By Poh Yong Hui, first published 16 Nov 2011
Yesterday, I had the immense good karma to chat with Venerable Thubten Chodron and my fellow Dharma friends, Perry, Ching Wi, and Niki about our practice and innermost thoughts toward Dharma work. I went without any expectations; and I didn’t have a single question in my head for the Venerable.
Perry started by sharing a framework for Dharma education, that he and Wen Jie, another Buddhist youth leader, came up with. In just a few words, Ven. Chodron summed up the key characteristics that such a framework should have:
- People like to know there’s a structure to the path, so it’s good to provide this for them.
- How the discussions happen is key. The session has to draw people out so they can share about what’s going on in their lives. (And isn’t this what the Dharma is all about?) When people come to Buddhist centres, they’re not just seeking information. They’re seeking virtuous friends and internal transformation. So we need to create an environment conducive for this type of sharing.
Perry mentioned the word “frustrated” quite a few times. Having been (actively and not-so-actively) involved in Dharma propagation since 2007, I, too, have been through periods of intense frustration and disappointment with the conditions and people that I had to work with. So I could understand Perry when he told us how frustrated he was, with the Dharma being so perfect, and yet he still hears people telling him they “are lost even after five years of being in a Buddhist group”.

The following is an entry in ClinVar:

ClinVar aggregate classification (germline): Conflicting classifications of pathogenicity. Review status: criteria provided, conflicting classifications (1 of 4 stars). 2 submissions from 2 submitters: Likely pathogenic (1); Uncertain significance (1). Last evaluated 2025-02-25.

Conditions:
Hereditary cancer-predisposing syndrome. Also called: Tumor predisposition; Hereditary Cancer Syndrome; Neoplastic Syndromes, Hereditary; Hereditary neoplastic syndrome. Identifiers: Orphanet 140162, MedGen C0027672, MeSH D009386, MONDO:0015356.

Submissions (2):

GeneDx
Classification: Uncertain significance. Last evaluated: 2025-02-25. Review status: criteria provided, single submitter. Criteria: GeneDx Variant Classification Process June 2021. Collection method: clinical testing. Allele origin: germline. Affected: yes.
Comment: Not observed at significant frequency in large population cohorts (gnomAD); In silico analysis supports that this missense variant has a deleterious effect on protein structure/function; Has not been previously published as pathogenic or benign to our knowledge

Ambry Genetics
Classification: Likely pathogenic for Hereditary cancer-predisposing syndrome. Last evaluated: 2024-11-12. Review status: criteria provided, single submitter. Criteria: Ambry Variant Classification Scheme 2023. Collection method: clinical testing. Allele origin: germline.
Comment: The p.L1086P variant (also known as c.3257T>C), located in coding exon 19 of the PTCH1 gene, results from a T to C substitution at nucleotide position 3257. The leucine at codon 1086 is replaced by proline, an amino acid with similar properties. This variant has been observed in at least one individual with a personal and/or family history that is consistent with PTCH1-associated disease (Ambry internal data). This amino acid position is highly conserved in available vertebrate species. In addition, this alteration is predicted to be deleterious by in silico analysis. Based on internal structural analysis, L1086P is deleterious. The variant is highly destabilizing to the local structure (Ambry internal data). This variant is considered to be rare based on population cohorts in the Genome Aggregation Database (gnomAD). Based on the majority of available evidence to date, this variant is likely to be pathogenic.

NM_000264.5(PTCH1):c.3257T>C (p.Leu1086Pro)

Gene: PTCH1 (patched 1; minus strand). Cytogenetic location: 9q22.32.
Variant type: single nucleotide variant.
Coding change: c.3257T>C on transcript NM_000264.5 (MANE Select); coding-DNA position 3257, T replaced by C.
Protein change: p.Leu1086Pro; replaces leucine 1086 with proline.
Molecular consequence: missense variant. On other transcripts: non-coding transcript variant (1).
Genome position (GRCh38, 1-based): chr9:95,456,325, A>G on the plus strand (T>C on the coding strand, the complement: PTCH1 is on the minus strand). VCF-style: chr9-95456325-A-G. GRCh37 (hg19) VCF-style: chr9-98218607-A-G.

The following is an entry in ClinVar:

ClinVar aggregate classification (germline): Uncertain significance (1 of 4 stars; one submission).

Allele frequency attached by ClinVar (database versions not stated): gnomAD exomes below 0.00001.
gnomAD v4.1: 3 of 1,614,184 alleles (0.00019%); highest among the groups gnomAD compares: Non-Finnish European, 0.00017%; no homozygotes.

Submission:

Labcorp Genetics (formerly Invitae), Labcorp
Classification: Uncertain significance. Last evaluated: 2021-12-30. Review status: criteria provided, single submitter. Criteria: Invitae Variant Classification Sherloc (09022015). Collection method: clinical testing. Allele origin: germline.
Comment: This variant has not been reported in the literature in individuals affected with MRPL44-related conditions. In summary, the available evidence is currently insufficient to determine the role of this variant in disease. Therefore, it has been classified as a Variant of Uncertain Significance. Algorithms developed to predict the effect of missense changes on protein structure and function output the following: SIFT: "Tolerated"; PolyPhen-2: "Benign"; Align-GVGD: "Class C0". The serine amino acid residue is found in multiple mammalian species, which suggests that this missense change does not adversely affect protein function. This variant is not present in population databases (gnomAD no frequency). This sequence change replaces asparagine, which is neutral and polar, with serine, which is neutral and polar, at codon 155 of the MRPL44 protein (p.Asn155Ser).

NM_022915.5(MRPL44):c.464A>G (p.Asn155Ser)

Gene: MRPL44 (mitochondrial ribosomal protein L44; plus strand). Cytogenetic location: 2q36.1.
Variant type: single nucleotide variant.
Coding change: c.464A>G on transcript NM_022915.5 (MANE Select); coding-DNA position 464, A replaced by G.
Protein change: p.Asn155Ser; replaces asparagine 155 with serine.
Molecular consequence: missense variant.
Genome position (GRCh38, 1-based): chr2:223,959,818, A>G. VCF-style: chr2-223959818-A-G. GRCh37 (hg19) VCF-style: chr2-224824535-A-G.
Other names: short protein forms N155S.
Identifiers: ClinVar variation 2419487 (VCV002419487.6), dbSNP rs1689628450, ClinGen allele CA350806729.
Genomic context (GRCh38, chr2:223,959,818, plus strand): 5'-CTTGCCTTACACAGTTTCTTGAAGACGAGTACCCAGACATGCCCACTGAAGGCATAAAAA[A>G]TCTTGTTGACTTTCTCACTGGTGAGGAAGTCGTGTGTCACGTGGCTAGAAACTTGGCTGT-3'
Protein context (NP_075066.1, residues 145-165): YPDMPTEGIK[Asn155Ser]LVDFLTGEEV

I have come to realize that for me the best way to propagate the Dharma is to embody it. However, I do not practice very hard. The only sutra that I can memorise is the “Heart Sutra,” as my mother taught me to chant it when I was young. I attend meditation retreats, but I often doze off. I am seldom able to solve kong-ans (Zen riddles). I often have thoughts of aversion towards people I dislike. But I tell myself that it’s okay, as I am trying. Like all my spiritual friends, who are trying so hard to make time for self-cultivation and helping others at the same time, I do what I am able to do. This thought alone comforts and moves me deeply. I do not feel guilty, and I know I do not need to.